Music therapy

Music therapy

Music therapy

Music therapy is an established health profession in which music is used to support and encourage the physical, mental, social and emotional wellbeing of individuals.

How does it work?

Music is a powerful means of communication and of emotional expression. As a musical relationship develops between the individual and the therapist, the individual is encouraged to explore new ways of communicating and expressing her-/himself. After assessing the strengths and needs of each individual, the music therapist provides the indicated treatment. This is achieved through structured activities such as singing, listening, playing instruments, composition, moving to music, music and imagery exercises, as well as talking about the music or experiences during sessions.

What does it involve?

Since music therapists serve a wide variety of persons with many different types of needs, there is no typical music therapy session. Sessions are designed with a number of factors in mind, including the client’s physical health, communication abilities, cognitive skills, emotional wellbeing and interests.

Music therapy also provides avenues for communication that can be helpful to those who find it difficult to express themselves verbally.

Who benefits from music therapy?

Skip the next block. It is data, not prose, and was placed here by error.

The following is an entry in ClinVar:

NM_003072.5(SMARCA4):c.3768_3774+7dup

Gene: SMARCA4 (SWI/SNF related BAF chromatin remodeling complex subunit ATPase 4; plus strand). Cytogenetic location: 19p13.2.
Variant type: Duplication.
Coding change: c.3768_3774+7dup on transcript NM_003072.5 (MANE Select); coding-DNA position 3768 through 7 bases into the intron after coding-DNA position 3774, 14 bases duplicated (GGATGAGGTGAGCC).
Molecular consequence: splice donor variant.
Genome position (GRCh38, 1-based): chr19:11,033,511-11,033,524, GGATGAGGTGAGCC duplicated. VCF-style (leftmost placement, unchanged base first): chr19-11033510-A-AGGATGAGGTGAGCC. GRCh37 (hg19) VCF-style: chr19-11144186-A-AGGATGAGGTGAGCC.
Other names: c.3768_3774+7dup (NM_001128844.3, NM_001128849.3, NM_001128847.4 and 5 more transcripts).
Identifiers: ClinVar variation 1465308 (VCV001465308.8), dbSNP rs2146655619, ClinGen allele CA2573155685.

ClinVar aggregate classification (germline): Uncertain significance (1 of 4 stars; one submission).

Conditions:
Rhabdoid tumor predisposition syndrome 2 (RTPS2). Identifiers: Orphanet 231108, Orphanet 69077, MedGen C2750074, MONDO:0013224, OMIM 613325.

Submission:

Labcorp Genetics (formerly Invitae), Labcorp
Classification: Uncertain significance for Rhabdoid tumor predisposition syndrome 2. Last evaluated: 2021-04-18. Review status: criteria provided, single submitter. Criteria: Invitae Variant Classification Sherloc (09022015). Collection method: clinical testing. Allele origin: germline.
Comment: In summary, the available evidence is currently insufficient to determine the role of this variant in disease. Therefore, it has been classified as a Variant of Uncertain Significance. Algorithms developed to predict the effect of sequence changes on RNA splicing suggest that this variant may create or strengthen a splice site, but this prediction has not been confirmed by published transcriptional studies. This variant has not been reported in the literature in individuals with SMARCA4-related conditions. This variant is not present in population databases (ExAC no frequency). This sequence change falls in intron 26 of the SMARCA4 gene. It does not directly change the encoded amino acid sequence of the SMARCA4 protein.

Music therapists work with a wide variety of people. Some examples include those with learning disabilities, the developmentally delayed, those who have been abused, individuals who suffer from mental illnesses, the mentally and physically handicapped, the elderly (including those suffering from Alzheimer’s and dementia), the terminally ill, the traumatically brain injured, those who have suffered trauma as well as persons who do not suffer from any clinical diagnosis. Music therapists work in schools (mainstream or remedial education), hospitals, nursing facilities, treatment centres, hospices, group homes, prisons, community programmes, as well as in private practice.

Effects of music therapy

  • Research has shown that music with a strong beat can stimulate brainwaves to vibrate in sync with the beat, with faster beats bringing sharper concentration and more alert thinking, and a slower tempo promoting a calm, meditative state.
  • Breathing and heart rate can also be altered by the changes music can bring. This is why music and music therapy can help counteract or prevent the damaging effects of chronic stress, thereby promoting not only relaxation, but general wellbeing.
  • Music can also be used to bring a more positive state of mind, helping to keep depression and anxiety at bay. This can help keep creativity and optimism levels higher.
  • Music has also been found to bring many other benefits, such as lowering blood pressure, boost immunity and ease muscle tension.
  • Music can be used in daily life for relaxation, to gain energy when feeling drained and for release of emotional stress.